Due to the bizarre nature of US copyright many works published in the mid-20th century are actually in the public domain. If a resource was published in a specific range of years and did not have its copyright renewed that material is likely open. The problem is determining this status because the records of this renewed status is locked up in the Library of Congress Copyright Office’s Catalog of Copyright Entries (CCE). These records are analog lists of course, but New York Public library has had an initiative to transform these records into data. This summary is an oversimplification of the situation and circumstances (more details, and watch Creg Cram’s presentation on the project) but it is enough to get us to my specific research question: If there are potentially 1000s of published works that are in the public domain what TYPE of works are they? What subjects do they cover, are they mostly already available to the public, are they widely held by libraries? This analysis uses the NYPL data to try to understand this question.
The NYPL is producing this data, it is ongoing and there is a lot of it. To get started I used Leonard Richardson’s 2019 data export of materials likely not renewed. This dataset is just a small fraction of the total CCE, and it is messy. Here is a small example:
The first problem is if we want to understand more about these resources we need to connect them to structured data. The CCE data only has a limited set of fields. We don’t have things like subject headings or other bibliographic fields. This data was used for copyright, not libraries. In this dataset there are occasional identifiers like Library of Congress LCCNs, but there are very few and mostly invalid. There is also wide variation in how the fields were populated, for example the author field has a wide range of formatting and variation.
With no identifiers we are left to try name and title lookups. But plopping “Great American Novel by Jane Smith” into a bibliographic database is not going to get you very far. But we do have one advantage based on the flow of materials at the Library of Congress. Because of copyright law publishers needed to deposit two copies of their work to the Copyright Office. They would do their processing and then pass the materials over to the Library who would decide if this deposited material should be added to the library’s collection. As it is today not everything that is sent to the Copyright Office is added to the Library. A sudoku puzzle book might be copyrighted but it is not likely going to be accessioned into LC’s collection. But because of this relationship there is overlap, a name title lookup in LC’s catalog is much more likely to find the correct resource then a larger aggregator database like Worldcat.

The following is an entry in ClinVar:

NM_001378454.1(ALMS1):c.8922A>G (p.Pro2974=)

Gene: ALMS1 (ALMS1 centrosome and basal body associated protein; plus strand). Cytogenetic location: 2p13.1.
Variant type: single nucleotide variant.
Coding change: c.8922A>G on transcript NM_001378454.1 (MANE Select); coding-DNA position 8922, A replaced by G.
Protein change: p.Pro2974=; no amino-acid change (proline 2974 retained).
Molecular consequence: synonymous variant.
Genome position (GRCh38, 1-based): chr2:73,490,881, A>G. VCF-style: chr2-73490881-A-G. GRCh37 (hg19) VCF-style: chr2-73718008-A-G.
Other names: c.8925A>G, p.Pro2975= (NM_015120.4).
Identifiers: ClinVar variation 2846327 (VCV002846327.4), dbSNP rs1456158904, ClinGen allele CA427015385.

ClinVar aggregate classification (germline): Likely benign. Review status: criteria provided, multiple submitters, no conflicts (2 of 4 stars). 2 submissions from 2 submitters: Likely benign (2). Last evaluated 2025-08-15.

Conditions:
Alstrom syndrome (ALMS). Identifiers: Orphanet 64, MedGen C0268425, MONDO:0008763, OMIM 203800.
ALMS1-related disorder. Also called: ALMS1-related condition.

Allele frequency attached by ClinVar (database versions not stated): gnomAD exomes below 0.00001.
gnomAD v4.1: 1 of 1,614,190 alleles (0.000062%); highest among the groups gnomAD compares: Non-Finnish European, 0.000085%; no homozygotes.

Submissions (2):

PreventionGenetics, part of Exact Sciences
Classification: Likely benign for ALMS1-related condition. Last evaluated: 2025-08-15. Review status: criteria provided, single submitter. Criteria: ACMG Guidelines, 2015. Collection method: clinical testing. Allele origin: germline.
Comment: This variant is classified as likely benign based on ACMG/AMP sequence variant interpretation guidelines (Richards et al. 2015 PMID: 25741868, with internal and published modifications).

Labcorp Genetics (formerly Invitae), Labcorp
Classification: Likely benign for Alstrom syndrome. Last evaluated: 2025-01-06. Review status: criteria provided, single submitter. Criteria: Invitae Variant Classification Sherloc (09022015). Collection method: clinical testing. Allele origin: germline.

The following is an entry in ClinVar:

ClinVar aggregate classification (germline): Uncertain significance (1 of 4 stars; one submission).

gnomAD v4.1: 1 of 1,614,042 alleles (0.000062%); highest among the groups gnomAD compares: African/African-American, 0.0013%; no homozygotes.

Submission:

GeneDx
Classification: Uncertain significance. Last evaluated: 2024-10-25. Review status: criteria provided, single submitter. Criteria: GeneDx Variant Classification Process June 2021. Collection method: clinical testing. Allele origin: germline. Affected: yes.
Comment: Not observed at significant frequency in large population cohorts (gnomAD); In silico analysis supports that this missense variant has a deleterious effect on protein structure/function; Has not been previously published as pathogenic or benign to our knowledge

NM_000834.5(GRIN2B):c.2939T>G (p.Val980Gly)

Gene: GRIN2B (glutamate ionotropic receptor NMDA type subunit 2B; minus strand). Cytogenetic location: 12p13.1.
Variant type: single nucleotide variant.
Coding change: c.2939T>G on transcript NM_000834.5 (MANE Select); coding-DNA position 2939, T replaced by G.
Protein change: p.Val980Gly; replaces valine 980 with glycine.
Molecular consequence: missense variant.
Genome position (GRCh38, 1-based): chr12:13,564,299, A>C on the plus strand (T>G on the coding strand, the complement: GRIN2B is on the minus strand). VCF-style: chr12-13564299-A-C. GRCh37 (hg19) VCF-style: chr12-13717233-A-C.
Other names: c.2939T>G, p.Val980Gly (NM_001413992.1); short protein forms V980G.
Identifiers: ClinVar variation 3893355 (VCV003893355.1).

Fortunately as of 2019 LC’s catalog has been loaded into id.loc.gov as Bibframe providing API search access to the catalog. Using this I can try to do lookups to match each CCE record to a LC catalog record. Once I have a likely LC record I have access to all that data plus the structured fields like names and modern identifiers I can then use in other bibliographic databases to get more info.
This initial reconciliation drastically reduces the record count. The non-renewed CCE file had 520,000 records in it, I was only able to reconcile 54,000 LC records with a very high degree of confidence. My feeling is a lot of the non-reconciled records are things like grey literature and other copyrighted but not accessioned materials. So we are using 54,000 records as a sample to do this analysis, this number could be increased with human intervention into the process but is a good size to get a sense of what is in the non-renewed corpus.
To get a sense of what types of materials there are I made a treemap of their Library of Congress Classification (LCC).
This shows us the largest category of materials are Language and Literature which is composed mostly of American Literature and Fiction and Juvenile Belles Lettres. From this map we can see the majority of the non-renewed resources are humanities based, history, philosophy, etc. But there is also a significant amount of social sciences and natural sciences.